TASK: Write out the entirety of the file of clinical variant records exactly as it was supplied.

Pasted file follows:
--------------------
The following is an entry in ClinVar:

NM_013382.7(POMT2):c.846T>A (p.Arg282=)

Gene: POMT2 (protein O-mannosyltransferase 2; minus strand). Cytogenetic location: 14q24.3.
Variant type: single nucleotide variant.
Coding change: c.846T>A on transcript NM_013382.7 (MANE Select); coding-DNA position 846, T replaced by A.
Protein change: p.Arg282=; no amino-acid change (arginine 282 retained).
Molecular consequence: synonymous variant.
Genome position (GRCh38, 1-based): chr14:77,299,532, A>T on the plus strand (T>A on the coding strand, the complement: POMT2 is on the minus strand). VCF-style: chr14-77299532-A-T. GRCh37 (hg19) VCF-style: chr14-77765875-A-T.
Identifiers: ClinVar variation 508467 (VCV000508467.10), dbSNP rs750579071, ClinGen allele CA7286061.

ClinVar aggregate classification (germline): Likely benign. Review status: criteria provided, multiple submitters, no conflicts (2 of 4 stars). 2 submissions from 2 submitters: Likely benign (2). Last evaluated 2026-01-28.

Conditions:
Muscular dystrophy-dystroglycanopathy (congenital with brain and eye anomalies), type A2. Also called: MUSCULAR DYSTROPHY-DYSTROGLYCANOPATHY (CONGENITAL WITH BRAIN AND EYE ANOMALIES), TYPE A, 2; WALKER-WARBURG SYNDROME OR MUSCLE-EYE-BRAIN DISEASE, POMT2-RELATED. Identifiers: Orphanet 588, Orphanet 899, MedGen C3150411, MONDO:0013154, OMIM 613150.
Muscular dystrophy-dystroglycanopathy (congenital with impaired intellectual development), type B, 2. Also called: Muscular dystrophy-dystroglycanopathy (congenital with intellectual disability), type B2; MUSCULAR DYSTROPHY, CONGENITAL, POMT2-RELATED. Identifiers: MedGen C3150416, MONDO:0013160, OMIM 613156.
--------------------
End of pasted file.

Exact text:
The following is an entry in ClinVar:

NM_013382.7(POMT2):c.846T>A (p.Arg282=)

Gene: POMT2 (protein O-mannosyltransferase 2; minus strand). Cytogenetic location: 14q24.3.
Variant type: single nucleotide variant.
Coding change: c.846T>A on transcript NM_013382.7 (MANE Select); coding-DNA position 846, T replaced by A.
Protein change: p.Arg282=; no amino-acid change (arginine 282 retained).
Molecular consequence: synonymous variant.
Genome position (GRCh38, 1-based): chr14:77,299,532, A>T on the plus strand (T>A on the coding strand, the complement: POMT2 is on the minus strand). VCF-style: chr14-77299532-A-T. GRCh37 (hg19) VCF-style: chr14-77765875-A-T.
Identifiers: ClinVar variation 508467 (VCV000508467.10), dbSNP rs750579071, ClinGen allele CA7286061.

ClinVar aggregate classification (germline): Likely benign. Review status: criteria provided, multiple submitters, no conflicts (2 of 4 stars). 2 submissions from 2 submitters: Likely benign (2). Last evaluated 2026-01-28.

Conditions:
Muscular dystrophy-dystroglycanopathy (congenital with brain and eye anomalies), type A2. Also called: MUSCULAR DYSTROPHY-DYSTROGLYCANOPATHY (CONGENITAL WITH BRAIN AND EYE ANOMALIES), TYPE A, 2; WALKER-WARBURG SYNDROME OR MUSCLE-EYE-BRAIN DISEASE, POMT2-RELATED. Identifiers: Orphanet 588, Orphanet 899, MedGen C3150411, MONDO:0013154, OMIM 613150.
Muscular dystrophy-dystroglycanopathy (congenital with impaired intellectual development), type B, 2. Also called: Muscular dystrophy-dystroglycanopathy (congenital with intellectual disability), type B2; MUSCULAR DYSTROPHY, CONGENITAL, POMT2-RELATED. Identifiers: MedGen C3150416, MONDO:0013160, OMIM 613156.